Nursing a Toddler Is Misunderstood

Just over four years ago I was anxiously waiting on my first baby to arrive. A type A firstborn, I spent much of my pregnancy researching all things baby and wanted to do what was very best for her more than anything in the world. After all of my reading and Bradley classes, I believed that started with an unmedicated birth followed by immediate skin to skin and breastfeeding. I read the American Academy of Pediatrics recommended nursing for the first year of life and the World Health Organization said up to two years and beyond was beneficial. I thought I knew everything I needed to know.

But, if you tried to convince me I would still be nursing that baby just before her fourth birthday, I would have scrunched up my face in disgust.

You see, in all of my research, I never came across the idea of nursing an older toddler. Not that I remember, anyway. My familiarity of it was limited to jokes from the movie, Grownups. If you tried to tell me then that I would be the mom breastfeeding her preschool-age child, I would have argued with you. Because people didn’t really do that, right? How would you even get a child that age to sit still and nurse? I had never seen it, and I worked with toddlers for years through church and nannying. And even if I had encountered it, I wouldn’t have understood. I would have been judgmental. I would have said something like, “When I’m a mom, I will never…”

But then I had my baby.

And when I went to breastfeed, it wasn’t easy. Turns out all of those hours googling did nothing to prepare me for bleeding nipples, zero sleep, and constant screaming. I was not at all ready to have to fight with a infant who constantly thrashed and arched her back to make nursing work for the first six months. I didn’t know what to do when she wasn’t gaining weight, went weeks without pooping, but was biting at my breast constantly. Turns out I wasn’t prepared at all.

So by the time we finally found our breastfeeding groove, I was in the depths of severe postpartum anxiety. In trying to swim out I had to take off every heavy bit of “When I’m a mother, I will never do that,” that society had shaped for me. I slept with my baby through nights and naps. I picked her up every time she cried. I let her nurse whenever she wanted, day and night. I did everything I could to fulfill her needs because I felt like I had failed at meeting her most basic need for food for the first six months of her life.

And at some point, we turned a corner. She screamed less, smiled more, received comments on what a happy child she was in every public place we went. She wanted to be held less and explore more independently. She stayed asleep when I got up to pee. Her needs became met needs, and the list shortened.

But, she continued asking to nurse a couple of times a day. And then, just to fall asleep for nap and bedtime. And then she dropped her nap and only asked at night. The list shortened again.

And suddenly, she was approaching four. It all went so quickly, just like they say it does. At what point was it supposed to become disgusting to me? At what point was I supposed to look at her and think, “You are no longer my baby who needs me, I am taking this from you.” I am not sure, because even though there were plenty of hard days where, honestly, I tried to cave to the norms culture asks of us, I couldn’t do it. I couldn’t look at my baby who not that long ago was screaming to get enough of my milk to survive and take the last little bits of it from her before she was ready.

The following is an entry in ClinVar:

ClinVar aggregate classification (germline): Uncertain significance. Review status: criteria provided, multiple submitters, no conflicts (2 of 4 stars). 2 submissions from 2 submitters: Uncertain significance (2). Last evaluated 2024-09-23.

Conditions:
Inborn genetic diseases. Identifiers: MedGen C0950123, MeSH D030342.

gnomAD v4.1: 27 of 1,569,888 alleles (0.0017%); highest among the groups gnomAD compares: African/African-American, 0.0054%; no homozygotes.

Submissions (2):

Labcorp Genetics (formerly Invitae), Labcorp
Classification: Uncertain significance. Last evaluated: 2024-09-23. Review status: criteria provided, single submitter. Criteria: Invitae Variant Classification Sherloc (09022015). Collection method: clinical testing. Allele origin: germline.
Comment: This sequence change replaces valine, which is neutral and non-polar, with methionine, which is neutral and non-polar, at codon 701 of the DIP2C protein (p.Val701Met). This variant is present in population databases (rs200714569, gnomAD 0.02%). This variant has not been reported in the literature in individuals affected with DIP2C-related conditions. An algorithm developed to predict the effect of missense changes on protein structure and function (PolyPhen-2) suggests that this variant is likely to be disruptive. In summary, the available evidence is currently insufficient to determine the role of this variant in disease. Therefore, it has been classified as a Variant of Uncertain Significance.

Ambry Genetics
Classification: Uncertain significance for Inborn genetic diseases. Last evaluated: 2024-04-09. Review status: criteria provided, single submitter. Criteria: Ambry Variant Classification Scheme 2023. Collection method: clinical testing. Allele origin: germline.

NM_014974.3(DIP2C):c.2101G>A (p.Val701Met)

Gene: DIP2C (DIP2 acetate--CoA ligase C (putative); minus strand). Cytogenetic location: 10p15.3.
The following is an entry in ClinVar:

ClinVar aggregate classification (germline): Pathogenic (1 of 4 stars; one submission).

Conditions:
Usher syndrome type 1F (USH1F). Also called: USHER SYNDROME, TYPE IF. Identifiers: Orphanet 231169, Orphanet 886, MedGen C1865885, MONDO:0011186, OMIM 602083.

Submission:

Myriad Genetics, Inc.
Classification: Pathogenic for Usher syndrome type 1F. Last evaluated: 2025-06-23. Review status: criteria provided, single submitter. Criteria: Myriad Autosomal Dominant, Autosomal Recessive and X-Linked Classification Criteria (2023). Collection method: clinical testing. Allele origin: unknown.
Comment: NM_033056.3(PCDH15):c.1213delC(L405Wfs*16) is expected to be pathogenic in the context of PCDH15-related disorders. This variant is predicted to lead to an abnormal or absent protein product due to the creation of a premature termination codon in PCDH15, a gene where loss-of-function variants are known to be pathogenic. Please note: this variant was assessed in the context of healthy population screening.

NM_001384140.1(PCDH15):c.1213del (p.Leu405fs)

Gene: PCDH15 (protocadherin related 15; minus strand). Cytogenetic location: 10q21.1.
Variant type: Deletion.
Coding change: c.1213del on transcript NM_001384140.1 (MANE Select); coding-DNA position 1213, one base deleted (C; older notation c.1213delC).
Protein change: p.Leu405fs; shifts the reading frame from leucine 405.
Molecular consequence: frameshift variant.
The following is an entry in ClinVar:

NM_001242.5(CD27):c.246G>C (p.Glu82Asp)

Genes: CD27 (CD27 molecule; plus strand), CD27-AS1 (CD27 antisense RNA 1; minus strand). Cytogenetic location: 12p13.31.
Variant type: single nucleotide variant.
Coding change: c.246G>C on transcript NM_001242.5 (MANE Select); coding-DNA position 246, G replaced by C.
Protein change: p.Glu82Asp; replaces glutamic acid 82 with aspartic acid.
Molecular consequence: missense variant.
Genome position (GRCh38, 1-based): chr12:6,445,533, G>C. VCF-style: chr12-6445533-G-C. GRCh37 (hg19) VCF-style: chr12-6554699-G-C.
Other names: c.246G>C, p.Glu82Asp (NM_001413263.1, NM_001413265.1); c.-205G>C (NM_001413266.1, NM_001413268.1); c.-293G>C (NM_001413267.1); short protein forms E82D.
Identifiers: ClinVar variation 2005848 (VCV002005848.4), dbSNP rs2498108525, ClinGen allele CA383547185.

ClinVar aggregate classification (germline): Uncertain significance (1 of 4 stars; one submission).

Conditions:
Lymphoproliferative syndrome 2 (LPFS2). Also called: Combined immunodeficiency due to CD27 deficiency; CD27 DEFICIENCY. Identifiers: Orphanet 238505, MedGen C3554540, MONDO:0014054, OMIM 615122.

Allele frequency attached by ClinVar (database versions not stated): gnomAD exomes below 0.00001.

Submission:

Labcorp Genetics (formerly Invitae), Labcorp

And then one night two months ago she said she was done. Just like that. “Mama, I don’t need your milk anymore. I am a big girl now. Just baby sister can nurse.”

And for a brief moment, it was me who wasn’t ready. I could physically feel that list that once seemed so long and heavy shortening and I heard myself say, “Okay, baby. Can we nurse just one more time tomorrow night? I will plan your big girl party.”

I wanted to drink in every bit of that last nurse together, and then celebrate her big step the next day. Not because I am a pervert or because I want to keep my children immature, but because we did it. We fought, and we won. I worked harder than I ever had on anything else in my whole life, and I had everything to show for it in the form of a self-assured little girl growing onto bigger things than finding comfort at my breast. She had a need, and it was met. My job here, in this area of mothering, was done.

So, no—nursing an older toddler is not gross. I was wrong. I did not forever traumatize her, violate her, force her to breastfeed instead of doing other normal toddler activities, or any of the other misconceptions out there. As she grew older, I set firm but gentle boundaries so I could remain comfortable, but I mostly focused on meeting her needs. Because even though the trauma of her first year messed me up in a lot of ways for quite a while, it taught me to let go of everything else and listen to my baby. We as humans, infant or adult, no longer ask for fulfilled requests.

But, I am aware of the disgust. I know how weird this may look to you—I once thought that, too. “People don’t actually do that, do they?” Well, yes, many of us do. Sadly, most of us are closet nursers once our children reach a certain age. We are aware it is no longer seen as sweet to talk about breastfeeding our three year olds, even though we know the feeling of their weight relaxing in our laps as they calm out of an overtired meltdown. We’ve memorized their eyelash dance as they find sleep against our bodies, and we’ve been verbally thanked for our milk and our love. We should be able to talk about these things with one another, which is why I’m writing this. I realize how unlikely it is that I will convince anyone who is not nursing that what we do is completely natural, but if I can remind another mama she is not alone in this season, then that is more than enough.

To natural term we go <3